Cytology

Overview

What is cytology?

Cytology (also known as cytopathology) involves examining cells from bodily tissues or fluids to determine a diagnosis. A certain kind of physician, called a pathologist, will look at the cells in the tissue sample under a microscope and look for characteristics or abnormalities in the cells. Since cytology only examines cells, which are so tiny, pathologists only need a very small sample of tissue to do a cytology test.

Healthcare providers use cytology in many different areas of medicine, but cytology tests are most commonly used to screen for or diagnose cancer.

What kinds of cytology are there?

There are two main kinds, or branches, of cytology: exfoliative cytology and intervention cytology.

Healthcare providers can use cytology tests for almost all areas of your body. Some common types of cytology tests include:

  • Gynecologic cytology.
  • Urinary cytology.
  • Breast cytology.
  • Thyroid cytology.
  • Lymph node cytology.
  • Respiratory cytology.
  • Eye cytology.
  • Ear cytology.

What is exfoliative cytology?

Exfoliative cytology is a branch of cytology in which the cells that a pathologist examines are either “shed” by your body naturally or are manually scraped or brushed (exfoliated) from the surface of your tissue.

Examples of exfoliative cytology that involve manual tissue brushing or scraping include:

  • Gynecological samples: A Pap smear, which involves brushing off cells from your cervix using a swab, is the most well-known type of exfoliative cytology.
  • Gastrointestinal tract samples: Your healthcare provider can brush off cells from the lining of your gastrointestinal tract (your stomach and intestines) during an endoscopy procedure for cytology testing.
  • Skin or mucus samples: Your healthcare provider can scrape off cells from your skin or mucous membranes, such as the inside of your nose or mouth, for cytology testing.

Examples of exfoliative cytology that involve collecting tissues or fluids that your body naturally sheds include:

  • Respiratory samples: Your provider can collect fluids such as spit and mucus (also called phlegm or sputum) that you cough up for a respiratory cytology test.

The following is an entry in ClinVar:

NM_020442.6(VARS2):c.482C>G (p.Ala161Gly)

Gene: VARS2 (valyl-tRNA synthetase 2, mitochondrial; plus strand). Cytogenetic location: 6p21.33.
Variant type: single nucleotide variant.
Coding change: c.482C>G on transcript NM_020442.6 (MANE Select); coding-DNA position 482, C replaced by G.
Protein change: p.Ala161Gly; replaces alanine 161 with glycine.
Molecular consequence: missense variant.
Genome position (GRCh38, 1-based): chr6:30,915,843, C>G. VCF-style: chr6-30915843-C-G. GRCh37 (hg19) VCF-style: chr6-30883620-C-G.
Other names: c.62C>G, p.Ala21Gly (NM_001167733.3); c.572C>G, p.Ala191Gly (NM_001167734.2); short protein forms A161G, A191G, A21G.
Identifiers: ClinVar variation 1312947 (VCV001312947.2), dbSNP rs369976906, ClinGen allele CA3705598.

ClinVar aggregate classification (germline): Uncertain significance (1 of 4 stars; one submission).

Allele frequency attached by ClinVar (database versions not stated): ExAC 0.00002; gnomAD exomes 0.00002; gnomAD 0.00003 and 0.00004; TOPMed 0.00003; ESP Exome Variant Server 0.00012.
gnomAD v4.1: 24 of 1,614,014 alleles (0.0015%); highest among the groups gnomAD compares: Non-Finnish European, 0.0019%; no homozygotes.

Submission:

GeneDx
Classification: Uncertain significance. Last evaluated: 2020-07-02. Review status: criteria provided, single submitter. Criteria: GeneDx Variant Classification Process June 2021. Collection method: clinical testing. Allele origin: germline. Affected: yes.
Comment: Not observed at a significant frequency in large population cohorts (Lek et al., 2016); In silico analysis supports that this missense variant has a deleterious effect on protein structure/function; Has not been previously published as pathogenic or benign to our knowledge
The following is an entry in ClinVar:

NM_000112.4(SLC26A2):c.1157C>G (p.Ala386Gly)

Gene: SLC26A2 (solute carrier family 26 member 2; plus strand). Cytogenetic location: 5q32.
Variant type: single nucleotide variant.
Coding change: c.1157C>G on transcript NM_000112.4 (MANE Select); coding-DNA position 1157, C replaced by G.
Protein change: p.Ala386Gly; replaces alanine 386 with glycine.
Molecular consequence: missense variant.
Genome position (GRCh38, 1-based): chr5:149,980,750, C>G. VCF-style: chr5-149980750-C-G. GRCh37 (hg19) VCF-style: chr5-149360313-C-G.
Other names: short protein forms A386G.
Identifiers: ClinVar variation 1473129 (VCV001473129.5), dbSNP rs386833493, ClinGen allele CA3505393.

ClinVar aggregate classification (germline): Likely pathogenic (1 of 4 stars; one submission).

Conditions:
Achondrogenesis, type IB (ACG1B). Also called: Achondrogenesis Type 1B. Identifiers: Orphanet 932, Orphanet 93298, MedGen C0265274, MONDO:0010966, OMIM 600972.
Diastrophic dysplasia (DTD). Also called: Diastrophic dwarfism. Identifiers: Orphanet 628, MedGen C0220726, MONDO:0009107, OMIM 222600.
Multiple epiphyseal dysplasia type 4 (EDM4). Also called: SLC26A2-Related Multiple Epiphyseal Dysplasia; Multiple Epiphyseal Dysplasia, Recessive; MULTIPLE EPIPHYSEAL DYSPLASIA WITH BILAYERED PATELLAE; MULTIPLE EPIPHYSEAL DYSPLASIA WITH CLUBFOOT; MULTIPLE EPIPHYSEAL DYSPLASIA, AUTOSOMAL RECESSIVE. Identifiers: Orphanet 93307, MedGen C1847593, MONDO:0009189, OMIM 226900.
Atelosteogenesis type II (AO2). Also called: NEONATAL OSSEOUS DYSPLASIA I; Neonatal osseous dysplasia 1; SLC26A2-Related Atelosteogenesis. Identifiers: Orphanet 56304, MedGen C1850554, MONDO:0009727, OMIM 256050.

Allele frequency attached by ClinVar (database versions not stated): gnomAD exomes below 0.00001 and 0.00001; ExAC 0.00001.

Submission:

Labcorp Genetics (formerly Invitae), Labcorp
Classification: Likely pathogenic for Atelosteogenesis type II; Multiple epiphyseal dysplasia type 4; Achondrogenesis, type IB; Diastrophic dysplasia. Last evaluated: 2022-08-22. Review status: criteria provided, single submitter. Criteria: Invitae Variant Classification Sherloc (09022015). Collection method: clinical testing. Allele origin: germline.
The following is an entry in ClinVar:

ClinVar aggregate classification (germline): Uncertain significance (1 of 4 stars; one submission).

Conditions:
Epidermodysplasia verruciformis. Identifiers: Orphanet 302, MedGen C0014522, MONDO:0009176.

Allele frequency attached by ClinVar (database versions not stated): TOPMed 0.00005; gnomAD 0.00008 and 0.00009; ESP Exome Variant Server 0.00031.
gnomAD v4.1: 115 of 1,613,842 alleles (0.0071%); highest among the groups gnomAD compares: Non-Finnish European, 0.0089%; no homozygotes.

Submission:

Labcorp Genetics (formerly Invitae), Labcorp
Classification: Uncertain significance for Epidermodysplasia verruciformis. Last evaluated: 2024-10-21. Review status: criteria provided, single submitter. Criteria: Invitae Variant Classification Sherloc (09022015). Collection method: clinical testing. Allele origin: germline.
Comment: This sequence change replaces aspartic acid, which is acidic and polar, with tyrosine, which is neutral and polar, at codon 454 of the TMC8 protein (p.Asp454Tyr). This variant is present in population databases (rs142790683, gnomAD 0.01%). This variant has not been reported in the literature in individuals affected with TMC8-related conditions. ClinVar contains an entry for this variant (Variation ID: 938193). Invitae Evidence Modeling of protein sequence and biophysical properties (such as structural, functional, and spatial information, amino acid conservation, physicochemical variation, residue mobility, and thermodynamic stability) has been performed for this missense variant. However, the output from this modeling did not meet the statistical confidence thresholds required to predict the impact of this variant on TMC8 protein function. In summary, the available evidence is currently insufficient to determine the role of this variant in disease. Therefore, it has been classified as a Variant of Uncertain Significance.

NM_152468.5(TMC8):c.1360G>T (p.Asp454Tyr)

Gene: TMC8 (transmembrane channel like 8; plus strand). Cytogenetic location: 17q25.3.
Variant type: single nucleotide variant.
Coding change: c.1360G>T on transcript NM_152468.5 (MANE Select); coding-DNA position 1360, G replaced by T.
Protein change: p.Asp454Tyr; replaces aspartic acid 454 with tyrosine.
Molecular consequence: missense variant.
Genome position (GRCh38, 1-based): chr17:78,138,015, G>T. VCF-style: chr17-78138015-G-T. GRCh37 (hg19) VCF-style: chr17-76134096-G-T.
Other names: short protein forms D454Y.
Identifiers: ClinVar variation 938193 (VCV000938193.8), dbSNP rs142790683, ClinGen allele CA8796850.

• Urinary samples: Your provider can collect a urine (pee) sample from you to use for a cytology test.
  • Discharge or secretion samples: If you experience abnormal bodily discharge, such as from your eye, vagina or nipple, your healthcare provider may collect a sample of the discharge for a cytology test.

What is intervention cytology?

Intervention cytology is a branch of cytology in which your healthcare provider has to “intervene” with your body to get a sample of cells to test, meaning they have to pierce your skin in some way to get a sample of cells.

The most common type of intervention cytology is fine-needle aspiration (FNA). A healthcare provider will inject a thin needle into the area that they need to sample and draw out fluid. A pathologist then examines the cells in the fluid under a microscope.

Some areas of your body that a healthcare provider may perform a fine-needle aspiration include:

  • Fluid-filled lumps (cysts) under your skin.
  • Solid lumps (nodules or masses) under your skin.
  • Your lymph nodes.
  • Your pericardial fluid, which is the fluid in the sac around your heart.
  • Your pleural fluid, which is in the space between your lung and the inside of your chest wall.

When is cytology used?

Healthcare providers and pathologists most commonly use cytology to diagnose or screen for cancer.

A healthcare provider only uses a diagnostic test for a person if they have signs or symptoms that suggest they might have a certain disease or infection. A diagnostic test, such as a cytology test, determines if abnormal cells are present. If so, the test accurately classifies the disease.

A healthcare provider uses screening tests to see if a person could have a certain disease, such as cancer, even before they experience symptoms. A popular type of cytology screening test is a Pap smear.

Other uses for cytology tests include:

  • To diagnose infectious diseases.